Q: Why is the government trying to shut down a Greek billionaire's defamation suit against an influential anti-Iran advocacy group?
A: It's a secret.
United Against Nuclear Iran is a prominent nongovernmental organization that seeks to influence U.S. policy on Iran and is known for "naming and shaming" companies that do business with the country. Last year, the organization accused Victor Restis, a Greek shipping magnate, of doing illicit business with Iran. Restis sued the group for defamation, and that case is currently pending in New York.
Last month, the U.S. government suddenly intervened in the case, arguing that the lawsuit had to be immediately dismissed because further litigation would reveal "state secrets." It provided no public explanation. Facing a total vacuum of information, the media has been left to speculate about what the government is trying to hide. Unlawful government attempts to influence American public opinion through unaffiliated organizations? Foreign intelligence efforts to affect American politics?
The state secrets privilege is a legal doctrine that can be legitimately applied only in the very narrowest of circumstances. When properly invoked, the privilege permits the government to block the release of information in a lawsuit that, if publicly disclosed, would cause harm to national security — for example, the technical specifications of very sensitive military equipment.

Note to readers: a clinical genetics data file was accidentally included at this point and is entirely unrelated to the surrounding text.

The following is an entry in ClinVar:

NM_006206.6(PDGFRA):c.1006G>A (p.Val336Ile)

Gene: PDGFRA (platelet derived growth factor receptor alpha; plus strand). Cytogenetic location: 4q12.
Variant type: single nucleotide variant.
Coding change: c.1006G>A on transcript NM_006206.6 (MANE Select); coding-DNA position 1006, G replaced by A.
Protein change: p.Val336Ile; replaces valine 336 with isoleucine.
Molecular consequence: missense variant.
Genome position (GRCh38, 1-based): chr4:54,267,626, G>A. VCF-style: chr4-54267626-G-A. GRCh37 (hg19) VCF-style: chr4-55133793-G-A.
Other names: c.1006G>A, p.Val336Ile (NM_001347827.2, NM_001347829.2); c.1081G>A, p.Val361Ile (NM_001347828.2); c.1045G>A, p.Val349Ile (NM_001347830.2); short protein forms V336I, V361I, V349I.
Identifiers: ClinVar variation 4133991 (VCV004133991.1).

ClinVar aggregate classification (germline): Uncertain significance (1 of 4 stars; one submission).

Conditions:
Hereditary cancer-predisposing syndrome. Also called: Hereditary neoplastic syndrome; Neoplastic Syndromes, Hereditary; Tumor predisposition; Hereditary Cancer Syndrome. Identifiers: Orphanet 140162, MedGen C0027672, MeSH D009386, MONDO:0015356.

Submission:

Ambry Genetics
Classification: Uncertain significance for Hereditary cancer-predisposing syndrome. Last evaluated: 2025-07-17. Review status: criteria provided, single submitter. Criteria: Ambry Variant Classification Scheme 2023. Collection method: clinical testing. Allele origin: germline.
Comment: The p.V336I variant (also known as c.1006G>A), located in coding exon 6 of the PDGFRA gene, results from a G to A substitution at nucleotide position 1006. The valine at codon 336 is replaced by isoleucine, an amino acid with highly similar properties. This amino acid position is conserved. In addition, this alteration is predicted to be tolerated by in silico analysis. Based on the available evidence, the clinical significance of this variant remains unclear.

In recent years, however, the government has increasingly sought to use the state secrets privilege not merely to shield particular information from disclosure, but to keep entire cases out of court. The government has used the privilege to avoid accounting for torture, to silence national security whistleblowers, to dismiss lawsuits alleging racial discrimination, and to cover up negligence. Government agencies have increasingly relied on the state secrets doctrine as a legal loophole to evade accountability for their illegal actions and to cover up embarrassing facts.
The invocation of state secrets is particularly extraordinary in this case, even considering the ballooning use in the last two administrations of what was once a rare tactic. Previously – even in cases involving extraordinarily sensitive subject matters, such as torture, surveillance, intelligence, and secret weapons systems – the public had some basis for understanding why the government had an interest in the case when it tried to shut down lawsuits based on state secrets. But here, all we have are questions: Why does the government want to keep the public entirely in the dark about its interest in a defamation suit to which it's not even a party? Why does the government believe that a federal court shouldn't even hear this case? And how could the lawsuit possibly reveal state secrets, given that neither side has any acknowledged governmental connections that would entitle them to possess government secrets?
Responding to this unprecedented lack of transparency, the ACLU, along with the Brennan Center for Justice, the Center for Constitutional Rights, the Constitution Project, the Electronic Frontier Foundation, and the Sunlight Foundation, filed an amicus brief on Wednesday urging the court to carefully consider whether this case justifies the government's efforts to impose such blanket secrecy.
When the government abuses the state secrets privilege, it robs victims of their day in court. And the more broadly the government uses its secrecy power, the less the American people can know about their government's actions and hold it accountable.
For now, we don't know why the government wants to block the Restis v. UANI lawsuit. But regardless of who ultimately wins the defamation lawsuit, one thing is clear: When courts allow the government to overuse its state secrets privilege, it's our democracy that loses.